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Sex differentials in the use of centres for voluntary counselling and testing for HIV in Cameroon

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Abstract:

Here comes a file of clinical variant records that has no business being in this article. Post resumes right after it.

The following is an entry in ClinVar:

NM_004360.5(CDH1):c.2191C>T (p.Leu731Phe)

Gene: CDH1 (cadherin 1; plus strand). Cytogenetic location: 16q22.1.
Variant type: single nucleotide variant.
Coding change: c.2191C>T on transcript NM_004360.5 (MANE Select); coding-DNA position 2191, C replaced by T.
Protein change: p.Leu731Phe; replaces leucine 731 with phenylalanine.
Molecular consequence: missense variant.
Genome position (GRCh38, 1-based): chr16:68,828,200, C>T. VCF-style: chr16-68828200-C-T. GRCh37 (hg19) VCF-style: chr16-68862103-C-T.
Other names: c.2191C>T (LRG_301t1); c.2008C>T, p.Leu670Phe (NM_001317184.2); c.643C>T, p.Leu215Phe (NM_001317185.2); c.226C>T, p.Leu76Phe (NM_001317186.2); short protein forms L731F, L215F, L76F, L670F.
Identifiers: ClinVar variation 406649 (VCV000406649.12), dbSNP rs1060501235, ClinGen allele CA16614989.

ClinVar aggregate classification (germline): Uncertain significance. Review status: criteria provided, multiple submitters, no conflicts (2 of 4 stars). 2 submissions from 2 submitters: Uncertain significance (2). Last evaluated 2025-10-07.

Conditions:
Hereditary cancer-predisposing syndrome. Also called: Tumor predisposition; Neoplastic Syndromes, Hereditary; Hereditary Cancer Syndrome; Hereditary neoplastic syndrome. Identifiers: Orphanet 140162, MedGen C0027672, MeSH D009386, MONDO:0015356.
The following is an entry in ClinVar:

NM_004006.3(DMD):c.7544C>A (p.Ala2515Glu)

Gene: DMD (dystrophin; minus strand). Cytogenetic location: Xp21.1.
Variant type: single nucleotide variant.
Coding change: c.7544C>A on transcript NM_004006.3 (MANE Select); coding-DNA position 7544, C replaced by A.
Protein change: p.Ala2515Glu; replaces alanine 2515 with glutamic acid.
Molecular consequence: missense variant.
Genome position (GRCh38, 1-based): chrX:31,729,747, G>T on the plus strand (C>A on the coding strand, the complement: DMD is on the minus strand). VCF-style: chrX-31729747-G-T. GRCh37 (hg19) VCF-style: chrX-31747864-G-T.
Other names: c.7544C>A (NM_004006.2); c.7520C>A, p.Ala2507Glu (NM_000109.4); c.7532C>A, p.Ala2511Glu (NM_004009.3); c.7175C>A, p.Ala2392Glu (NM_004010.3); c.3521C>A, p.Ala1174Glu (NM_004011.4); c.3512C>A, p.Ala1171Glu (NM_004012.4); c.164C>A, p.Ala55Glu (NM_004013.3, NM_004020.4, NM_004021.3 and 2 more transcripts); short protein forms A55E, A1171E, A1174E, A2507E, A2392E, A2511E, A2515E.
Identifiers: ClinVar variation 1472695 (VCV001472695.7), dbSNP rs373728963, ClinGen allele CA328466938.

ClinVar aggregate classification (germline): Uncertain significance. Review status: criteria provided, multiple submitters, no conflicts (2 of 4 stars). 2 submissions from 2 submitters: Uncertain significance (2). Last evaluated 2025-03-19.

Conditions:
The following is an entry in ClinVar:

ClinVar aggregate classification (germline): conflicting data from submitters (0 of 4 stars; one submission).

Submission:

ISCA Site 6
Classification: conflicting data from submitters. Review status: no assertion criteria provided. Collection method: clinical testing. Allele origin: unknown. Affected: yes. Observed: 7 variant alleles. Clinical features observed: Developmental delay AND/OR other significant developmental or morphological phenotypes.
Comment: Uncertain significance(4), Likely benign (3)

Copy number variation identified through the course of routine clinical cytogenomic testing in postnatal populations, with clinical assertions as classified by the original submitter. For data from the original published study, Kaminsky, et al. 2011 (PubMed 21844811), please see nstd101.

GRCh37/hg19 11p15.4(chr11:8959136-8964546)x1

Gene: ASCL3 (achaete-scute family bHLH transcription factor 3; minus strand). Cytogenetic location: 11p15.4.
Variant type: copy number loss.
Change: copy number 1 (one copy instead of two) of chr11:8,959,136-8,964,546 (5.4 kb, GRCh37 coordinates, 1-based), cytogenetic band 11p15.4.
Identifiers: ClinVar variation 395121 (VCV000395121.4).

Part of the strategic response to HIV in Cameroon, West Africa, has been the institutionalisation of voluntary testing and counselling (VCT) for HIV services across the country. The study addresses the general level of awareness and use of VCT centres in Cameroon. The data were extracted from the national, cross-sectional, 2004 Cameroon Demographic and Health Survey (DHS). The survey collected information on respondents' demographic characteristics and awareness and utilisation of VCT services, through a standard behavioural surveillance survey, administered in face-to-face interviews with males aged 15 years or older and females aged 15 to 49 years. Chi-square and logistic regression were employed for data analysis. A total of 5 280 males and 10 656 females responded to the 2004 Cameroon DHS. More of the male than female respondents had a secondary or higher education (51.8% versus 39%), slightly more of the males than females resided in urban areas (57.3% versus 54.8%), and males were more likely than females to have heard of VCT centres (37.8% versus 26.8%) and were also much more likely to have had an HIV test at a VCT centre (5.9% males versus 1.3% females). The findings indicate that awareness and use of centres offering VCT for HIV is very low in Cameroon. Further research in Cameroon is needed to assess individuals' reasons for not using VCT, as well as studies to identify patterns of information flow regarding the dissemination of knowledge about HIV and AIDS and about VCT centres.
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